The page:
Title: Asura: Tale of the Vanquished
Author: Anand Neelakantan
Genre: Fiction – Alternative History/Mythology
Publisher: Leadstart Publishing Pvt Ltd (2012)
ISBN – 10: 9381576052
Price: Rs. 295 (Buy from Flipkart for Rs.150)
So what do you do when someone challenges the conventional norms that History is always written by the team that wins? What do you do when you come across a book that says exactly the opposite of what our mythological stories tell us? What if all the history we learned in our schools and colleges is make-believe? These are some of the questions that swarm through your mind as you read the book blurb for Anand Neelakantan’s “Äsura: Tale of the Vanquished“. This is a must have book in your collection of mythology books. It raises so many questions about what is real and what is make-believe! A must read!!
The story of the Ravanayana had never been told. Asura is the epic tale of the vanquished Asura people, a story that has been cherished by the oppressed outcasts of India for 3000 years. Until now, no Asura has dared to tell the tale. But perhaps the time has come for the dead and the defeated to speak.
For thousands of years, I have been vilified and my death is celebrated year after year in every corner of India. Why? Was it because I challenged the Gods for the sake of my daughter? Was it because I freed a race from the yoke of caste-based Deva rule? You have heard the victors tale, the Ramayana. Now hear the Ravanayana, for I am Ravana, the Asura, and my story is the tale of the vanquished. I am a non-entity invisible, powerless and negligible. No epics will ever be written about me. I have suffered both Ravana and Rama the hero and the villain or the villain and the hero.
When the stories of great men are told, my voice maybe too feeble to be heard. Yet, spare me a moment and hear my story, for I am Bhadra, the Asura, and my life is the tale of the loser.
Anand Neelakantan makes no qualms about where his sympathies lie. He says as much in the brief bio he gives about himself and then goes on to weave a classic that raises so many questions that you finally cannot sleep before you finish the story.
This story/fable or epic whatever you call it is a narrative from the point of view of the Asuras (mainly Ravana) or as we call them today the Rakshasas and a common man (Bhadra) who got caught between the Devas and the Asuras. When history is written the Aam Aadmi is generally not given a chance to tell his story, but giving voice to Bhadra is the masterstroke the author plays, and boy does it do wonders to the narrative and provides clear perspective on how we must look at history.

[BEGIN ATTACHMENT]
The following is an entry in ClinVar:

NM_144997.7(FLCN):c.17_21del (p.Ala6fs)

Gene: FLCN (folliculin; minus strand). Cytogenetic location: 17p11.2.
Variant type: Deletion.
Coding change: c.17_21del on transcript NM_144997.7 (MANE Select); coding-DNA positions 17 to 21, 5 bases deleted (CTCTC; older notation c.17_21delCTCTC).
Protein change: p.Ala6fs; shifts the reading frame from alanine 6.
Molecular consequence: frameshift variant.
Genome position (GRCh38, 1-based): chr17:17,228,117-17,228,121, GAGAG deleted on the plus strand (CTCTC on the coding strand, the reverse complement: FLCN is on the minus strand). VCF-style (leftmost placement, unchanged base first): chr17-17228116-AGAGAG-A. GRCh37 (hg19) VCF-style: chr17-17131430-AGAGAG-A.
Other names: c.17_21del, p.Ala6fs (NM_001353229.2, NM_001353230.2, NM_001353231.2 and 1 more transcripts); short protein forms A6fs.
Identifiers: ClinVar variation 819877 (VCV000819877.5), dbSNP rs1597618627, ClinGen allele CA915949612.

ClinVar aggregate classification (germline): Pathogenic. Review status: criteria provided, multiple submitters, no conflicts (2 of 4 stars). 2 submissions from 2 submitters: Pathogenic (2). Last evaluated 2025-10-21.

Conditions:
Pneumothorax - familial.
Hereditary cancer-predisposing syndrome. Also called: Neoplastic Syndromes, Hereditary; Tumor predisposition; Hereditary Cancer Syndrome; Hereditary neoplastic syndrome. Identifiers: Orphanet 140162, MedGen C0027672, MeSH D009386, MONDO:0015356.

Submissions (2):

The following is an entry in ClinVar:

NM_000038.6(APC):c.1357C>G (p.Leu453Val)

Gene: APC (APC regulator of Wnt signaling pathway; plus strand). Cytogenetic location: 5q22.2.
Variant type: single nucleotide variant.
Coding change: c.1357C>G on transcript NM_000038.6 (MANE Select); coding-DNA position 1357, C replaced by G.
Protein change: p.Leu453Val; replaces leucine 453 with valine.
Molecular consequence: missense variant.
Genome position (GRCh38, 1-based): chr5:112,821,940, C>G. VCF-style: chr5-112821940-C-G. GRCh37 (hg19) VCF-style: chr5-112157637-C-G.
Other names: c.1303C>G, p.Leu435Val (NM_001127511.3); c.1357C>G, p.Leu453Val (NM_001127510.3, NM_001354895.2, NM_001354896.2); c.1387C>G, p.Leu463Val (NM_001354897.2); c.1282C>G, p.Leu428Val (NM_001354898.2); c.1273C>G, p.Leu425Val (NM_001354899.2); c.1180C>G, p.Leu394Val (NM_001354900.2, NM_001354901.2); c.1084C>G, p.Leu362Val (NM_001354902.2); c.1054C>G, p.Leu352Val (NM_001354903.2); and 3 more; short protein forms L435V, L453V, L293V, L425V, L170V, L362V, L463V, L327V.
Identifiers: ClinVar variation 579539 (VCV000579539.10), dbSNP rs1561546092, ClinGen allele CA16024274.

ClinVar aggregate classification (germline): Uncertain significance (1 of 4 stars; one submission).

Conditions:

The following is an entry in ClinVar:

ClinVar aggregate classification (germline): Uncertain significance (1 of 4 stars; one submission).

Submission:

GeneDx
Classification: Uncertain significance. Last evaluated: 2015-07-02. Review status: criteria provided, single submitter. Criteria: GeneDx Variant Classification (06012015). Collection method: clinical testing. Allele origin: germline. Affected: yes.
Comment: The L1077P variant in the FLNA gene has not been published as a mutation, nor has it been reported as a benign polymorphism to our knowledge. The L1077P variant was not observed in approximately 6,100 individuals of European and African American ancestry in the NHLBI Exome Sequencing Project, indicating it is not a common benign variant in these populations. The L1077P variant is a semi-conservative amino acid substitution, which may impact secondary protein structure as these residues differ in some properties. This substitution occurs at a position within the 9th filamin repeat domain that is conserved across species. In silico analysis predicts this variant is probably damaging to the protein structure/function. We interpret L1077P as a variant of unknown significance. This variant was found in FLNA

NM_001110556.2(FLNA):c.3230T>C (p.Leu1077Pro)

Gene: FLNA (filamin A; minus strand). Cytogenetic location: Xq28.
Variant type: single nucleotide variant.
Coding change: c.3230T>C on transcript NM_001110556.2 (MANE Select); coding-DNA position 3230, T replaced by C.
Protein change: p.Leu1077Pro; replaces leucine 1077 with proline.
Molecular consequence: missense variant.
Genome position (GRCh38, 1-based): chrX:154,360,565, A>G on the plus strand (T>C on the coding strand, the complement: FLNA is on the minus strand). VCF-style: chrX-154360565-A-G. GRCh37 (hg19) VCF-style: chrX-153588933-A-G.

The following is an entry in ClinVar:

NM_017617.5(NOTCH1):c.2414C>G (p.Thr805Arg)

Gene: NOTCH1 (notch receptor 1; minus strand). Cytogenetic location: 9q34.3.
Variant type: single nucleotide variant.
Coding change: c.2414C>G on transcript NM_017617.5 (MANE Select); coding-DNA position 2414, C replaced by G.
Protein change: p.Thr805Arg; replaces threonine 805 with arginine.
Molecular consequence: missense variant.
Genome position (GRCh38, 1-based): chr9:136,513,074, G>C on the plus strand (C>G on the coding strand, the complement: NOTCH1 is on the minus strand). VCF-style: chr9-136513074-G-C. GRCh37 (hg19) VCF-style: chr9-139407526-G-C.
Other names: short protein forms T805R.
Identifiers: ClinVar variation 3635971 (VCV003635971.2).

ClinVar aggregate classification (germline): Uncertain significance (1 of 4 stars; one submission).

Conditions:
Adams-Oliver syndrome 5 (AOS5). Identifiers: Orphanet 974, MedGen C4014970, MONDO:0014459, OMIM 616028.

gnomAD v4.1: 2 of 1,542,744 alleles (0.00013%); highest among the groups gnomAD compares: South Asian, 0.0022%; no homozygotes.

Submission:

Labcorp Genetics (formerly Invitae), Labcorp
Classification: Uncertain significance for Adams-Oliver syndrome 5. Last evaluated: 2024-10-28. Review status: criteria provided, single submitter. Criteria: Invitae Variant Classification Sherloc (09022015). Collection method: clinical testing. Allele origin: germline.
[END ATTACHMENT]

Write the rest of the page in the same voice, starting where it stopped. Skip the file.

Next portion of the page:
Wonderfully woven characters add to the charm of the story and clearly this book has been well researched from the alternative perspective. We all know the story of Rama as the Ramayana, but the author challenges us to consider the story of Ravana and what would have been! I remember my parents always telling me when I was a child, Ravana was a Brahmin scholar who was misunderstood and ultimately his poor choices where what defined him and how till the end he was a brilliant mind! Anand Neelakantan weaves this story in a much similar perspective and voices much the same opinion.
Ravana, the Asura, is born of a Brahmin father and a Asura mother. He gathers followers against Kubera, his brother, who doesn’t treat him fair and is ruling the Sri Lankan throne with Iron hands. He succeeds in it (with tacit support from followers of Mahabali) and becomes a powerful leader and conqueror. His might grows so big that he is able to conquer till the Himalayas. Sita is portrayed as Ravana & Mandodari’s daughter in this book. Fearful of the war that is following him, Ravana decides to do away with the baby Sita, but the child lands up with King Janaka. The book depicts that Aryans (Devas) as having polluted cities with poor infrastructure and a strict caste system that is corroding the kingdoms from within. When Ravana realises that Sita is alive and is to be married off to Rama, he tries to whisk her away to save her from a filthy life, but he fails. However he gets to her in the second attempt and then the War follows.
It was difficult for me initially to digest this wonderful literary work with so many things that were contrary to my opinion about the Ramayana. However, after a slow start, the story picks up pace and so many questions that you finally cannot sleep before you finish the story. The author can plan a further editing of this book to make the narrative tighter (especially in the middle, where it gets a bit repetitive) and easier to read!
What I liked about the book
- The wonderful characterization of the protagonists and the many other people who make up this classic.
- A narrative that is free-flowing and words that are easy to understand.
- An alternative story that does create a confusion of sorts on what might have actually happened!
- Portrayal of Ravana with all his brilliance but in the end that is controlled by his flaws.
- The rat like common man “Bhadra”, who for me is the character that carries this novel on his shoulders!
What I did not like about the book
- Some parts of the story lack a bit of logic (the story of Maricha as the deer)
- Editing could have been tighter in most of the story, but especially in the middle, where it does get a bit tardy and repetitive).
- Some things make you wonder. Ravana , who himself had a bit of a fair streak in his complexion thanks to his Brahmin father, wonders about why Rama looks so dark.But this point is not taken further.
- The way the daily wars are described towards the end, reminds me of cricket matches. Detailed descriptions of daily stroke play, end of the day’s play, and the teams walking out to play the next day.